Dr. Adam Grant – Author of Give and Take: A Revolutionary Approach to Success, youngest tenured professor at Wharton, one of BusinessWeek’s favorite professors, and one of the world’s 40 best business professors under 40.
According to Professor Adam Grant, at work we all fall into one of the following 3 categories: Takers, Givers, and Matchers. You can pretty much imagine that a taker is someone who receives (or takes) more than he gives, a giver is someone who gives without expecting things in return, and a matcher is someone who gives and takes equally and conditionally. Ok – nothing mind blowing yet. But which one are you? Which one do you want to be?
As we discuss in this week’s episode, the research shows that givers tend to be the least successful. They often give too much of themselves unconditionally and don’t leave enough time for their own success. Hmm – so much for the nice guy approach! Takers tend to do moderately well, although over time their success dwindles as people catch on to their selfish approach. Well that must mean it’s best to be a matcher….right? Wrong again, matchers do OK, but they still aren’t the most successful. Well WTF guys? What do I want to be?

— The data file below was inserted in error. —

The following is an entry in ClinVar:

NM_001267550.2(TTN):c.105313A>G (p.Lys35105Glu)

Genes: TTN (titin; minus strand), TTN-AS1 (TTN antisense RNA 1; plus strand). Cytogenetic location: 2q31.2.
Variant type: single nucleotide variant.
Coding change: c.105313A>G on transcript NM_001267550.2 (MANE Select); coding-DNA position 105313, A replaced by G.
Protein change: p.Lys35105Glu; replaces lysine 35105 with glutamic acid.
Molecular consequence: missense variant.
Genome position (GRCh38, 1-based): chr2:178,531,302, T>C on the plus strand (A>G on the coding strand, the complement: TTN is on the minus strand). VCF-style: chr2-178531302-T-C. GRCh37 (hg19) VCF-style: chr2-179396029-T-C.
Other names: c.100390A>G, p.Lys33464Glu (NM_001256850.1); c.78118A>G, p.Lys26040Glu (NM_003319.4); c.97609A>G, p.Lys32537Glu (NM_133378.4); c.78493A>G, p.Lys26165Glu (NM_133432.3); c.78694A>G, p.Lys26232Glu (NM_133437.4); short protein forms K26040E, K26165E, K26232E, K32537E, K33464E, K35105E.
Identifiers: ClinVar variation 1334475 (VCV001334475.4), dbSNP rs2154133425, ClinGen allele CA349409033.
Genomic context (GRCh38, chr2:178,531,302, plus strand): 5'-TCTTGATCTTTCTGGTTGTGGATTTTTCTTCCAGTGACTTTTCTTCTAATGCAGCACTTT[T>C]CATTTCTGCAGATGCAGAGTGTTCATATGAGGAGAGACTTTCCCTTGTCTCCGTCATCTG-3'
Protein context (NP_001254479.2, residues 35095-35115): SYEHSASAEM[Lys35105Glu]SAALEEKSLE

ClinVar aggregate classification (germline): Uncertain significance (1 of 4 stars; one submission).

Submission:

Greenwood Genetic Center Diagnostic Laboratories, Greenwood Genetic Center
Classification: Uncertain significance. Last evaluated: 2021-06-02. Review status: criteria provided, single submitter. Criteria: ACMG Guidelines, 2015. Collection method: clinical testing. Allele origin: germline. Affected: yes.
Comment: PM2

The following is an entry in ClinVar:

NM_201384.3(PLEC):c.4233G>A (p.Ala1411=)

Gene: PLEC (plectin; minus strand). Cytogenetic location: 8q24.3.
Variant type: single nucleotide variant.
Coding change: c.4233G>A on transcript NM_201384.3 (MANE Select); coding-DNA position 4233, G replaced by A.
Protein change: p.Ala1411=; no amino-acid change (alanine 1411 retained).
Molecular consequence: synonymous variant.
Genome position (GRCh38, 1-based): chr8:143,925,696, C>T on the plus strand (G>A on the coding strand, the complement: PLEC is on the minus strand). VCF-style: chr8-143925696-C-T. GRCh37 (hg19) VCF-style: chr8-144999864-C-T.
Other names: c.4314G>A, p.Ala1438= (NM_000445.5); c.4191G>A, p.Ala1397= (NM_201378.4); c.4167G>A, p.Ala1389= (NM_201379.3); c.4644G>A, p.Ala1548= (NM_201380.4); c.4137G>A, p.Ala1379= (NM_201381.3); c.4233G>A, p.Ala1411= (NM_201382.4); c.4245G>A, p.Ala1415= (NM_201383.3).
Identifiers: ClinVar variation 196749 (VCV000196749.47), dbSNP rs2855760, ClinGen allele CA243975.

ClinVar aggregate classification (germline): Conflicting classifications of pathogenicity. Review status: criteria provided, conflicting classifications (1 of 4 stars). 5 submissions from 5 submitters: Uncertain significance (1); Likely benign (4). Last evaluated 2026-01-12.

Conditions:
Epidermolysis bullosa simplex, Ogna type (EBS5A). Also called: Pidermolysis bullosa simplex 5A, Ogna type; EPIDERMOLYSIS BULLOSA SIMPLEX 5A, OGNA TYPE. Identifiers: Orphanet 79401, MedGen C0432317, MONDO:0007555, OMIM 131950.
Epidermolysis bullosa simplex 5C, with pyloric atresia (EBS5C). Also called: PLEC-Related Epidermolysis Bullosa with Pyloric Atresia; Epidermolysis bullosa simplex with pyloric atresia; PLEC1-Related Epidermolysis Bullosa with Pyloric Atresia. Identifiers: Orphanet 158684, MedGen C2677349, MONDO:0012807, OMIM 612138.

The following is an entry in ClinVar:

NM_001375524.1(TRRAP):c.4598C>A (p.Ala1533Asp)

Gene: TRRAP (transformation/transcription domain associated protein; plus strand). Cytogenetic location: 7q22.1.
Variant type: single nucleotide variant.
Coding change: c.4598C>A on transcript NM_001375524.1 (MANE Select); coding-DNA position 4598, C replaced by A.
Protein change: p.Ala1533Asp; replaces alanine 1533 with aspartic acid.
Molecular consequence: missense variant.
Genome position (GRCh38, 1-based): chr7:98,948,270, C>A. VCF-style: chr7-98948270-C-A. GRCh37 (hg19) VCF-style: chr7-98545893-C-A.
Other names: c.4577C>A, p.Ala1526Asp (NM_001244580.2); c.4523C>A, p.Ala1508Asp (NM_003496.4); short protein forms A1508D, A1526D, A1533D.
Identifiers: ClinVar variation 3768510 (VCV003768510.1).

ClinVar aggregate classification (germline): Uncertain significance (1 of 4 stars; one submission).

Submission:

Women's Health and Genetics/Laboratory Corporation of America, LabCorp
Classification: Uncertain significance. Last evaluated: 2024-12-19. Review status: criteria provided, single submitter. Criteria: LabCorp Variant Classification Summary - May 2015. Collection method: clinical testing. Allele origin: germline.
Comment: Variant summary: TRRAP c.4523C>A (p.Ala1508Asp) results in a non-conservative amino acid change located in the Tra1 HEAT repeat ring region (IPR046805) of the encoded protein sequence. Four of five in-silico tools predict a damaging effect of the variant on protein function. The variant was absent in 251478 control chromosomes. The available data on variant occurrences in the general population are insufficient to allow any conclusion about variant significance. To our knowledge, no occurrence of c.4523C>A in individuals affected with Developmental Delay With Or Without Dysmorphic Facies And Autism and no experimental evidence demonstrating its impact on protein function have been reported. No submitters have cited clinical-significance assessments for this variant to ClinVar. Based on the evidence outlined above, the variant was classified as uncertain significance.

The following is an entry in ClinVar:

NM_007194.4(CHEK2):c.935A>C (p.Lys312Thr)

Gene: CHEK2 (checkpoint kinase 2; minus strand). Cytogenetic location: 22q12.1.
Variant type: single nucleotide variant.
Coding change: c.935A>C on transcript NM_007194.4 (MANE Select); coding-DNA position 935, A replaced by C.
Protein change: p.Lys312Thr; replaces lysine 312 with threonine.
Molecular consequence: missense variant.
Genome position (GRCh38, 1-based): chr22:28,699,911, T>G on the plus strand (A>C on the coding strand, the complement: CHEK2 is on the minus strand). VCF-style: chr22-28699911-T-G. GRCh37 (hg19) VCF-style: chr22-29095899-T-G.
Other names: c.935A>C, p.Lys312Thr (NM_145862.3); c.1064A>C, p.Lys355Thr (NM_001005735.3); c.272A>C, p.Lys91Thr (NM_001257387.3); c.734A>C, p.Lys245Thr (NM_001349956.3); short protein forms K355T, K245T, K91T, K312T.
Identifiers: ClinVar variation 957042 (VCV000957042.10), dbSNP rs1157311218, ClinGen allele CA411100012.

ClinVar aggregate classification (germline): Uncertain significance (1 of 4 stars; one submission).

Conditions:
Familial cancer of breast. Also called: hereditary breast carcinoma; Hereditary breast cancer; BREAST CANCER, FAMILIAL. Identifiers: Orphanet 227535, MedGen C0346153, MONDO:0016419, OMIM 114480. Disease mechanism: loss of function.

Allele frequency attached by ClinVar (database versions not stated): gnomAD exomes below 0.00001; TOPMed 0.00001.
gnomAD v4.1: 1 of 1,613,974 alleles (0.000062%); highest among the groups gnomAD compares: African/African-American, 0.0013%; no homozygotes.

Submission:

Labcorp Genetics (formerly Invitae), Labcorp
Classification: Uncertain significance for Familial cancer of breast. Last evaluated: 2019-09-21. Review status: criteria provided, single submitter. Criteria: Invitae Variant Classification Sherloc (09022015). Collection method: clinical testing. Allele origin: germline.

Ok, it’s a little tricky, but the most successful people tend to be givers as well. Dive in to our interview with Adam Grant to find out what kind of giver you want to be!
Adam Grant is the youngest tenured professor at Wharton. He has been recognized as Wharton’s single-highest-rated teacher, one of BusinessWeek’s favorite professors, and one of the world’s 40 best business professors under 40. Previously, he was a record-setting advertising director at Let’s Go Publications, an All-American springboard diver, and a professional magician. In 2011, he won the triple crown of prestigious scholarly achievement awards from the American Psychological Association, the Academy of Management, and the Society for Industrial and Organizational Psychology.